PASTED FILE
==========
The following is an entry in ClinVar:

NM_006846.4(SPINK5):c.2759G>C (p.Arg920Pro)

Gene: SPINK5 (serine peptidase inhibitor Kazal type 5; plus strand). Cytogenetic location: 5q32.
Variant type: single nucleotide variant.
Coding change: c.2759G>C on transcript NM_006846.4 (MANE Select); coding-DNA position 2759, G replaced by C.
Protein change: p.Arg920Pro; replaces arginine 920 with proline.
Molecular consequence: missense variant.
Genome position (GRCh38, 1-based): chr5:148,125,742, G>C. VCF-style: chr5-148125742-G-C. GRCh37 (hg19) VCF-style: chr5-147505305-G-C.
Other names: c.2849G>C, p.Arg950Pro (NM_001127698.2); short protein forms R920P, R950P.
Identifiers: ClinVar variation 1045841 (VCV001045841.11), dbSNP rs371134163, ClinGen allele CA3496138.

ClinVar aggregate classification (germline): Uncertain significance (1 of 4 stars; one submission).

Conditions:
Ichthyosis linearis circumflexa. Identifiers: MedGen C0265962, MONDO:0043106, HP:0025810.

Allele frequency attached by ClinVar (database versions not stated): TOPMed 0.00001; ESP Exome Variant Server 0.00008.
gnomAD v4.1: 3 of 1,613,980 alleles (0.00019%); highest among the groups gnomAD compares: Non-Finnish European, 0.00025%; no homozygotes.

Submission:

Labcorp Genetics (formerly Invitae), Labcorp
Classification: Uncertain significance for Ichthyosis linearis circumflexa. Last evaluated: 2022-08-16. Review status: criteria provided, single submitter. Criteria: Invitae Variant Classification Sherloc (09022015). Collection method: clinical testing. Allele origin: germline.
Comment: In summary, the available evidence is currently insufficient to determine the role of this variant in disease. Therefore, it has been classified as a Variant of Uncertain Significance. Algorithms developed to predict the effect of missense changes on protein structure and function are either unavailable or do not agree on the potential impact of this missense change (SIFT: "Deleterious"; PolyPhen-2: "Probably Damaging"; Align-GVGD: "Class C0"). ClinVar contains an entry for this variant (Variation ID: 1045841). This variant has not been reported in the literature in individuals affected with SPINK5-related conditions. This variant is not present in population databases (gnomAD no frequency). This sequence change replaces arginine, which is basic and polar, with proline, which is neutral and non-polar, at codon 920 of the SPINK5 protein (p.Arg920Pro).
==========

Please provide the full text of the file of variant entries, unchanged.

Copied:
The following is an entry in ClinVar:

NM_006846.4(SPINK5):c.2759G>C (p.Arg920Pro)

Gene: SPINK5 (serine peptidase inhibitor Kazal type 5; plus strand). Cytogenetic location: 5q32.
Variant type: single nucleotide variant.
Coding change: c.2759G>C on transcript NM_006846.4 (MANE Select); coding-DNA position 2759, G replaced by C.
Protein change: p.Arg920Pro; replaces arginine 920 with proline.
Molecular consequence: missense variant.
Genome position (GRCh38, 1-based): chr5:148,125,742, G>C. VCF-style: chr5-148125742-G-C. GRCh37 (hg19) VCF-style: chr5-147505305-G-C.
Other names: c.2849G>C, p.Arg950Pro (NM_001127698.2); short protein forms R920P, R950P.
Identifiers: ClinVar variation 1045841 (VCV001045841.11), dbSNP rs371134163, ClinGen allele CA3496138.

ClinVar aggregate classification (germline): Uncertain significance (1 of 4 stars; one submission).

Conditions:
Ichthyosis linearis circumflexa. Identifiers: MedGen C0265962, MONDO:0043106, HP:0025810.

Allele frequency attached by ClinVar (database versions not stated): TOPMed 0.00001; ESP Exome Variant Server 0.00008.
gnomAD v4.1: 3 of 1,613,980 alleles (0.00019%); highest among the groups gnomAD compares: Non-Finnish European, 0.00025%; no homozygotes.

Submission:

Labcorp Genetics (formerly Invitae), Labcorp
Classification: Uncertain significance for Ichthyosis linearis circumflexa. Last evaluated: 2022-08-16. Review status: criteria provided, single submitter. Criteria: Invitae Variant Classification Sherloc (09022015). Collection method: clinical testing. Allele origin: germline.
Comment: In summary, the available evidence is currently insufficient to determine the role of this variant in disease. Therefore, it has been classified as a Variant of Uncertain Significance. Algorithms developed to predict the effect of missense changes on protein structure and function are either unavailable or do not agree on the potential impact of this missense change (SIFT: "Deleterious"; PolyPhen-2: "Probably Damaging"; Align-GVGD: "Class C0"). ClinVar contains an entry for this variant (Variation ID: 1045841). This variant has not been reported in the literature in individuals affected with SPINK5-related conditions. This variant is not present in population databases (gnomAD no frequency). This sequence change replaces arginine, which is basic and polar, with proline, which is neutral and non-polar, at codon 920 of the SPINK5 protein (p.Arg920Pro).